Having written the pilot and several episodes of the award winning PBS series, "The Adams Chronicles," a study of John Adams and his relation to the American Revolution, the Disney people called my agent and I was hired on to create material for those robotic figures who would represent important personages from our history in the American Pavilion. I took the job because it gave me access to a world I had loved as a child. No bigger M. Mouse or D. Duck fan existed than myself when young. I had laughed uproariously at Thumper, wept copiously for Bambi, and could name the seven dwarfs before I could count to seven. Moreover, this would give me enormous credit with my young son who would get a vip tour of the Disney Studios and Disneyland. So I packed up my family and we went west, me to work for the mouse, they to discover the wonders of Los Angeles.
I was treated with every courtesy, and introduced to some of the most remarkable artists and set designers, whose work was - as the kids say - awesome. I started to work on my assignment, which was to find the words for some outstanding Americans that could be spoken by those audio-animatronic figures. But when I proposed some words by Mark Twain or Eleanor Roosevelt, I was confronted by blank stares followed by great unease. Twain was okay in his folkloric witticisms, but not in his leftish humanitariansm, and anti-trust politics. Eleanor was still a suspect figure, despised by the right, a funny looking do-gooder who had no place in the hallowed halls of the new American Pavilion - which was to celebrate American history as Walt, a 19th century conservative, saw it. Besides she was a woman. And Minnie Mouse was always a minor player in the Disney cartoon world. The Disney Organization in those days was still a place where people asked themselves "What would Walt do if he was alive today?" And the answer was always steer to the right -the far right and head for the heartland.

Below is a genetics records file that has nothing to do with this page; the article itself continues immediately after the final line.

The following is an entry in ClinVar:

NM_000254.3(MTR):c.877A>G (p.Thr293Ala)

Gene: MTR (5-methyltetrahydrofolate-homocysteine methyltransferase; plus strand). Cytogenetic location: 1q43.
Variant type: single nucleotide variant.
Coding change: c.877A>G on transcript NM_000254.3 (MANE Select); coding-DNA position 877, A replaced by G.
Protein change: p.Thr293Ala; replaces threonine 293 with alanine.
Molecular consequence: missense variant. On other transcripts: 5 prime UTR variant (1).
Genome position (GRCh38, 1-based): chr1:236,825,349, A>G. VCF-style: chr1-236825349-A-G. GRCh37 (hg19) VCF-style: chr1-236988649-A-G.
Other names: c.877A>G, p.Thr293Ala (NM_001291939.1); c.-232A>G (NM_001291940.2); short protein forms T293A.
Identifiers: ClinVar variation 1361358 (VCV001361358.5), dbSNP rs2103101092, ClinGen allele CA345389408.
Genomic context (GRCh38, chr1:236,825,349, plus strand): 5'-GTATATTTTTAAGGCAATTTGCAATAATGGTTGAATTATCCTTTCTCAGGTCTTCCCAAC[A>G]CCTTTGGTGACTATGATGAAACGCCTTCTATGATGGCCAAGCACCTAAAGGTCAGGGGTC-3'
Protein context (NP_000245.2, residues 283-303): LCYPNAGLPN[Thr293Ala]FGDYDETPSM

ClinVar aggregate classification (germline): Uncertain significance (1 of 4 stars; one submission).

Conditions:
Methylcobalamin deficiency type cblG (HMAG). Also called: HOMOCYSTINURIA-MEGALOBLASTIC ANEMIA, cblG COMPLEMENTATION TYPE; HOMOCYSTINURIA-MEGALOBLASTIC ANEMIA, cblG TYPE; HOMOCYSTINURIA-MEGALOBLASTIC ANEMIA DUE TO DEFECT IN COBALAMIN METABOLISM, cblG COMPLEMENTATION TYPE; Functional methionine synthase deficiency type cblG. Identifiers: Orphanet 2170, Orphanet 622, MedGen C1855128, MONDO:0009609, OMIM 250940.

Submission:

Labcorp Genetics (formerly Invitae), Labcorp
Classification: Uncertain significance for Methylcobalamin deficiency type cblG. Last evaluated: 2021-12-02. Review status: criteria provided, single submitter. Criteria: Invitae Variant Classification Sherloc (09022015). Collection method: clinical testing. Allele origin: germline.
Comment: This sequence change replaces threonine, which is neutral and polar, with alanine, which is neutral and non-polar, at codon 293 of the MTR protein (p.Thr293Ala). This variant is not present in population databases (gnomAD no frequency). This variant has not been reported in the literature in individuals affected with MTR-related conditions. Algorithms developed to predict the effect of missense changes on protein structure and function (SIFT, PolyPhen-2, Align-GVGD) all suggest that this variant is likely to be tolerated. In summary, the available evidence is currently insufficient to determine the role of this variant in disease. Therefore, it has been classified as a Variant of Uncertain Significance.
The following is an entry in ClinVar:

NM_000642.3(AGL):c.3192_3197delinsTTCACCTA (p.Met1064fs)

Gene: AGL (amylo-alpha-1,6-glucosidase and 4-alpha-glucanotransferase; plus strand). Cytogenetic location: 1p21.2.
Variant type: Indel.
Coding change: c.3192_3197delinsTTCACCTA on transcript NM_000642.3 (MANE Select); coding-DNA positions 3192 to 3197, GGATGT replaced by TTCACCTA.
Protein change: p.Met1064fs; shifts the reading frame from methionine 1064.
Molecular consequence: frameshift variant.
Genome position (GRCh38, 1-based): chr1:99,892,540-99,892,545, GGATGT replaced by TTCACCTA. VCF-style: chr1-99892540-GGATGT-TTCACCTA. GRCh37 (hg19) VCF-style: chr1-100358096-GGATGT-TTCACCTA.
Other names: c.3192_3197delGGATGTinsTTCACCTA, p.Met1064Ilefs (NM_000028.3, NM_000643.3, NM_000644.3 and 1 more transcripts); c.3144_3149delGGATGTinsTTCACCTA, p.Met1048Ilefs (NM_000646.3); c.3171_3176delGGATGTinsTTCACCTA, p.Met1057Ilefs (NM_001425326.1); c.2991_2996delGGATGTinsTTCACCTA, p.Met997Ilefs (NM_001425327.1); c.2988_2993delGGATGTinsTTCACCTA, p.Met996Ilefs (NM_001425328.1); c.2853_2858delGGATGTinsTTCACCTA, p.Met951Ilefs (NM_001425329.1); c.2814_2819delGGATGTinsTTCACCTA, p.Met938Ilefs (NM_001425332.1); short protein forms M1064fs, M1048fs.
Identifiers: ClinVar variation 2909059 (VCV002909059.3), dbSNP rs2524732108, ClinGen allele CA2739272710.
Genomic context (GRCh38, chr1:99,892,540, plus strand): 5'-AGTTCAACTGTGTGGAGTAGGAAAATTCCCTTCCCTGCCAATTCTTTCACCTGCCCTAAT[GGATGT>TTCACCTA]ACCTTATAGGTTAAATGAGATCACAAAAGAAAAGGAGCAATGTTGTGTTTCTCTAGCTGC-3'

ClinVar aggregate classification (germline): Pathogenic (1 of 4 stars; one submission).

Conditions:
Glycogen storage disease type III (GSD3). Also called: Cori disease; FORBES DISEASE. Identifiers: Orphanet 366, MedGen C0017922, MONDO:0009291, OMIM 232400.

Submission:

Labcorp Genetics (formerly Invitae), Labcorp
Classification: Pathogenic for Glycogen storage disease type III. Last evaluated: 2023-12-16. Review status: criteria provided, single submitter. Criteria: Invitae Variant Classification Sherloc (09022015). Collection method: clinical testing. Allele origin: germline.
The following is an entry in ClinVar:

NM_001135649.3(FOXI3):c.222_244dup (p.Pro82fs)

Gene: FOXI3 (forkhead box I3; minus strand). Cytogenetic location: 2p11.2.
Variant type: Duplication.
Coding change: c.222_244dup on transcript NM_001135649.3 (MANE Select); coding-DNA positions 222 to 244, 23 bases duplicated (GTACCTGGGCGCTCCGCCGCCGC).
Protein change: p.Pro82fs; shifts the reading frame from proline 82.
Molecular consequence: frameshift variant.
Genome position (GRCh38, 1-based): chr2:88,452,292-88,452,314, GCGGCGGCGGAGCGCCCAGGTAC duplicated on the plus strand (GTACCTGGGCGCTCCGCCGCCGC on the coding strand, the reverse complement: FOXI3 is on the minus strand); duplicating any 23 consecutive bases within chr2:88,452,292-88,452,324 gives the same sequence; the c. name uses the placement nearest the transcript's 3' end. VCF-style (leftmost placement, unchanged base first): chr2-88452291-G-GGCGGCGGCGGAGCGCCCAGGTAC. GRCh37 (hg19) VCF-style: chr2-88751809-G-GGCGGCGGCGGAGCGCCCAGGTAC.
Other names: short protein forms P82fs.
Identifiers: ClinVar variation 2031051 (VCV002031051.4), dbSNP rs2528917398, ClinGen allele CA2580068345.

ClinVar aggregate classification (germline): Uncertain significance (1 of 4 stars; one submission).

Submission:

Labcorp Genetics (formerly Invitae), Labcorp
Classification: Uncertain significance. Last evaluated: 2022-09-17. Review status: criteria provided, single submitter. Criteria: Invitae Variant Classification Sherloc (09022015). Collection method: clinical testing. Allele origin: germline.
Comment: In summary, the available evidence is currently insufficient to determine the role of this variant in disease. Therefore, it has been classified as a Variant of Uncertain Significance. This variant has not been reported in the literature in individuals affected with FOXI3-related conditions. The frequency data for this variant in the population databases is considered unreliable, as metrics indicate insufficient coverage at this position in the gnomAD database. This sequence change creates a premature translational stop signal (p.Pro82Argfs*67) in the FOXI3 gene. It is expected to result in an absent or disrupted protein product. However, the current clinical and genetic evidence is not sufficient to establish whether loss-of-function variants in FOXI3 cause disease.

After taking my boy Nick to Disneyland a few times it became clear to me that this wasn't just the best amusement park in America, filled with fun rides and fabricated jungle thrils, it was a profound political statement. Walt had recreated a white clapboard Victorian America which had never existed, a place without Blacks, Chinese, Jews, Italians, Irish Catholics, a white Protestant Republican America bordered by picket fences and charming gingerbread houses, all of which contained items to be bought. It was safe, sterile, exhaustingly charming. Moreover, it was a high church of the souvenier. This was an America cleansed of its rich ethnicity, one that celebrated wonders and inventions; a Thomas Edison, Henry Ford America - a remarkable inventive America, but one that was incomplete and tainted by small town bigotries. In Disneyland's view of America there were no slaves or indentured servants, only the big eared mice and the other patented characters there to pose with you for photographs -like the natives on a distant tropical isle.
This may seem somewhat far afield from "The Path to 9/11" but I don't think so. Even under the new management of Disney the cry of "What would Walt do?" could be heard by me as they created this so called "docu-drama." Walt would have shaped history to favor his Republican cronies, and distorted, if he could not ignore, history that gave his side a black mark. Like it or not, Mickey, Walt, and ABC/Disney, 9/11 happened under George Bush's watch, and you can build all your white picket fences around that fact, but that ain't history- it's Disneyland.